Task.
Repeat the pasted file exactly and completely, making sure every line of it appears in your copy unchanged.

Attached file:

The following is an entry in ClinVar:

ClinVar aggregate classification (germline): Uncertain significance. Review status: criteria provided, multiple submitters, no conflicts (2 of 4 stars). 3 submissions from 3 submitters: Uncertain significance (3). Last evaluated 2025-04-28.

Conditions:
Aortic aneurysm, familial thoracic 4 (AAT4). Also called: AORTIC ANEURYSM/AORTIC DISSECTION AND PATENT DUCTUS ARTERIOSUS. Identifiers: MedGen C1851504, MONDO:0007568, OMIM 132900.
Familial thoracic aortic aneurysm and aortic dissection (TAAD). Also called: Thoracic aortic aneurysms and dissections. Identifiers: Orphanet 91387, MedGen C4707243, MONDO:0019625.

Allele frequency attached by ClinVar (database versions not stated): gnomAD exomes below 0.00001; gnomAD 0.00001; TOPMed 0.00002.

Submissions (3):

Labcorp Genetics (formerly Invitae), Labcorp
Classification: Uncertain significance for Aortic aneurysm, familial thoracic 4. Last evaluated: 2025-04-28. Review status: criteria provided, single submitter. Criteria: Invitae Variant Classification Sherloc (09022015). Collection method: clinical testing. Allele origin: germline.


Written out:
The following is an entry in ClinVar:

ClinVar aggregate classification (germline): Uncertain significance. Review status: criteria provided, multiple submitters, no conflicts (2 of 4 stars). 3 submissions from 3 submitters: Uncertain significance (3). Last evaluated 2025-04-28.

Conditions:
Aortic aneurysm, familial thoracic 4 (AAT4). Also called: AORTIC ANEURYSM/AORTIC DISSECTION AND PATENT DUCTUS ARTERIOSUS. Identifiers: MedGen C1851504, MONDO:0007568, OMIM 132900.
Familial thoracic aortic aneurysm and aortic dissection (TAAD). Also called: Thoracic aortic aneurysms and dissections. Identifiers: Orphanet 91387, MedGen C4707243, MONDO:0019625.

Allele frequency attached by ClinVar (database versions not stated): gnomAD exomes below 0.00001; gnomAD 0.00001; TOPMed 0.00002.

Submissions (3):

Labcorp Genetics (formerly Invitae), Labcorp
Classification: Uncertain significance for Aortic aneurysm, familial thoracic 4. Last evaluated: 2025-04-28. Review status: criteria provided, single submitter. Criteria: Invitae Variant Classification Sherloc (09022015). Collection method: clinical testing. Allele origin: germline.